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Since April 2020, HEAL, together with HASUDER and Kocaeli University have been implementing the EU funded project ÇİSİP,  which focuses on strengthening Turkish health sector engagement on climate and environmental policies, and building their capacity on the science behind climate change. On 2 June 2023, we organised the project’s closing event in Ankara, Turkey, to discuss how to build climate and disaster resilient health systems in Turkey.

The recent earthquake has made it clear that natural disasters and climate change are two major challenges for Turkey’s health system. The natural disaster has added pressure on health systems which are already threatened by climate change, as the biggest threat to people’s health of the 21st century.

The event succeeded in bringing together around 80 representatives from the health and medical sector, environmental NGOs and ministry representatives. 

In the morning, following the opening speeches, participants heard presentations from Shweta Narayan (Healthcare Without Harm), Prof. Cigdem Cayalan (Kocaeli University), Prof. Melike Yavuz (HASUDER) and Fevzi Ozuler (lawyer), followed by a panel discussion. Topics discussed included how the climate crisis is a health crisis, which will have huge economic costs if no action is taken, and that was important for the healthcare sector to lead by example in reducing emissions. Therefore, health systems should be flexible and able to transform depending on the situation. 

As agreed by participants and network’s members, a resilient health system should indeed be able to cope with the health risks caused by climate change and to minimize the effects of these risks. To achieve this, strategies must be implemented e.g. training of health personnel, increasing the preparedness of health systems, and environmental regulations.

In the afternoon, members of the CISIP network shared on the achievements of the three year project and lessons learnt, in view of a continued high interest from the health sector to be active on environmental, climate policies and awareness raising. 

Following the conference, the following recommendations on strengthening the Turkish health system were published: 


In the statement titled “Health System Resistant to Climate and Extraordinary Situations after the 2023 Earthquake and Aftermath” published after the closing meeting of ÇİSİP, the following suggestions were made for Turkey to develop a climate resistant health system after the earthquakes in February 2023:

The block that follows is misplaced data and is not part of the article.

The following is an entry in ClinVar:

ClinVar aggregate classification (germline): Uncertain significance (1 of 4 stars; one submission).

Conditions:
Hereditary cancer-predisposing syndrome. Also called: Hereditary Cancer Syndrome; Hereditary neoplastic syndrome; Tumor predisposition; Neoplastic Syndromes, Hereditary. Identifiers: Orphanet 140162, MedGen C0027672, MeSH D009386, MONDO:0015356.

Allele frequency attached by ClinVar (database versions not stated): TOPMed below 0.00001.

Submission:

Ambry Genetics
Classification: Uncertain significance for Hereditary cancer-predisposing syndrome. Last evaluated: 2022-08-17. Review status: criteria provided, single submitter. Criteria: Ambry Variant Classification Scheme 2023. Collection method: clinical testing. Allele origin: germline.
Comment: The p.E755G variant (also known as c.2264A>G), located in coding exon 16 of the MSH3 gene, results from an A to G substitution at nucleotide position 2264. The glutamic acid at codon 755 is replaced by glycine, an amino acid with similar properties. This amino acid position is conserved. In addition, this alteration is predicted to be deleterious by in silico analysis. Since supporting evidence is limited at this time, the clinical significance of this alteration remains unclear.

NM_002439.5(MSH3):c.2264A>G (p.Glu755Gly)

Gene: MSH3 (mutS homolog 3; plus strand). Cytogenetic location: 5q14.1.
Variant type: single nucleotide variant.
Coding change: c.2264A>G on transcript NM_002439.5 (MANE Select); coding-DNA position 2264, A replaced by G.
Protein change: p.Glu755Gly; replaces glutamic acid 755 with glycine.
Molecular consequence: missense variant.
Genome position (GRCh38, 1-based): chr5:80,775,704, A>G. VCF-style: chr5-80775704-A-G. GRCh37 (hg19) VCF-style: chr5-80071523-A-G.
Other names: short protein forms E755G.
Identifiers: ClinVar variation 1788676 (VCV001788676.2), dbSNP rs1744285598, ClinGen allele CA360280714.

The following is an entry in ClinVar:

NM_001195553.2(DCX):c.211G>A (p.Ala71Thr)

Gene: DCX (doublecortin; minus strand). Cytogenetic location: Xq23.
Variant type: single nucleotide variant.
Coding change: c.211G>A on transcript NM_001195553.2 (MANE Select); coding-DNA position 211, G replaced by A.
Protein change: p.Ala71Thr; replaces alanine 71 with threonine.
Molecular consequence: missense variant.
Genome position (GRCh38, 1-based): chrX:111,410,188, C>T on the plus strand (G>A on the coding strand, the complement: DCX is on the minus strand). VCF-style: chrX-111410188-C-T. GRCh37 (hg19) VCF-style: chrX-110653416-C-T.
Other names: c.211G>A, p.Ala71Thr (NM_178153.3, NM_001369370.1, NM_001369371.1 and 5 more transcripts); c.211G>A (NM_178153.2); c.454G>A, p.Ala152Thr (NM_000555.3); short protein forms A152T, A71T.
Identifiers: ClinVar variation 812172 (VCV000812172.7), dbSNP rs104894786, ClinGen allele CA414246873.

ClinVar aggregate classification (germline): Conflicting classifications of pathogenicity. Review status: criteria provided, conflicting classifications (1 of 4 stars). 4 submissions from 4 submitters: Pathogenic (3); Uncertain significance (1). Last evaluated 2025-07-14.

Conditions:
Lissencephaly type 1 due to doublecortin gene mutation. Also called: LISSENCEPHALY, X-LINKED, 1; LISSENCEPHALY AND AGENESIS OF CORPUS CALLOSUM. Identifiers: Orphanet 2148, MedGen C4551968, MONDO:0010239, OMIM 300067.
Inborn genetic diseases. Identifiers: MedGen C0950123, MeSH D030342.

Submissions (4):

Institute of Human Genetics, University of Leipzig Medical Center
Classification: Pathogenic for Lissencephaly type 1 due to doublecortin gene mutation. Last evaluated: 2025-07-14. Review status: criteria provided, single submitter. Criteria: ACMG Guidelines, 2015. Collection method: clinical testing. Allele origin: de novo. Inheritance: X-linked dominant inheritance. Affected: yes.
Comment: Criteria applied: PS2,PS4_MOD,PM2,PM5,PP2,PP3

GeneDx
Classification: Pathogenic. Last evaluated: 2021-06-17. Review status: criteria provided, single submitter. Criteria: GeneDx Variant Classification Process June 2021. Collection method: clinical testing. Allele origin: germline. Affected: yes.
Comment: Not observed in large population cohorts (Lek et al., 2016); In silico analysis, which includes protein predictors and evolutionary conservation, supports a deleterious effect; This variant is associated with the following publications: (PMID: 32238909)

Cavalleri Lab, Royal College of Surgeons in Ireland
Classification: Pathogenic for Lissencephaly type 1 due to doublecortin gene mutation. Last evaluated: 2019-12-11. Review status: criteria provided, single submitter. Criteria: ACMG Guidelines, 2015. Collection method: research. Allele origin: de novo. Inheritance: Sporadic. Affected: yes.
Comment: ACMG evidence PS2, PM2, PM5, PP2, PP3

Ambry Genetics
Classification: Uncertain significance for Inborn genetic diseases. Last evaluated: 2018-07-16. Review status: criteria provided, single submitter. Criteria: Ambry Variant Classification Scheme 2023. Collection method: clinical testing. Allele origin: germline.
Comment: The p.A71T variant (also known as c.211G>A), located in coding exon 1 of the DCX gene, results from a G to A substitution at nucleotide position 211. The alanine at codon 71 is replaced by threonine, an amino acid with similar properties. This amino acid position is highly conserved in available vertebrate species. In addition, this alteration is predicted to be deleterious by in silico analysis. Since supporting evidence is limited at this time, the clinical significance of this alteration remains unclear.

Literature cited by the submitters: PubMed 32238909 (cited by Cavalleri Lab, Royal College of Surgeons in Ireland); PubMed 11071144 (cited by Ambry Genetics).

1. Leadership and management: Leadership and collaboration are important for the development of policies and programs related to climate change in the health sector.
  2. Health people power: The training and capacity of health personnel should be increased in order to cope with climate change.
  3. Vulnerability and community cohesion assessment: Vulnerability assessments should be conducted to identify health risks, identify vulnerabilities, and develop adaptation strategies.
  4. Integrated risk monitoring and early warning systems: Risk monitoring and early warning systems should be established in order to monitor and respond quickly to climate-related health risks.
  5. Health and climate research: Health and climate research should be conducted on issues such as health impacts, community preparedness and risk management.
  6. Climate-resistant, sustainable technologies and infrastructure: It is important that the health system has an infrastructure that is resistant to climate change.
  7. Management of health and environmental determinants: The health sector should play an important role in protecting health by managing environmental risks and taking policy-level measures.
  8. Implementation of health programs based on climate change: Programs for health risks related to climate change should be developed and implemented.
  9. Emergency preparedness and management: Emergency plans and systems should be established for disasters related to climate change.
  10. Financing and resource management: Adequate financing and resources should be provided for combating climate change and their effective management should be ensured.

Watch the recording of the morning including the panel discussion here.

This is the final event of the “Health Collaboration on Climate Change and Environment Project” (Turkish abbreviation ‘ÇİSİP’) project, which HEAL has been implementing since 2020  together with the Association Of Public Health Specialists and Kocaeli University,  Department of Public Health. This three year project, funded by the European Union, aims to build the capacity of the Turkish health sector on the latest environment, climate and health science.


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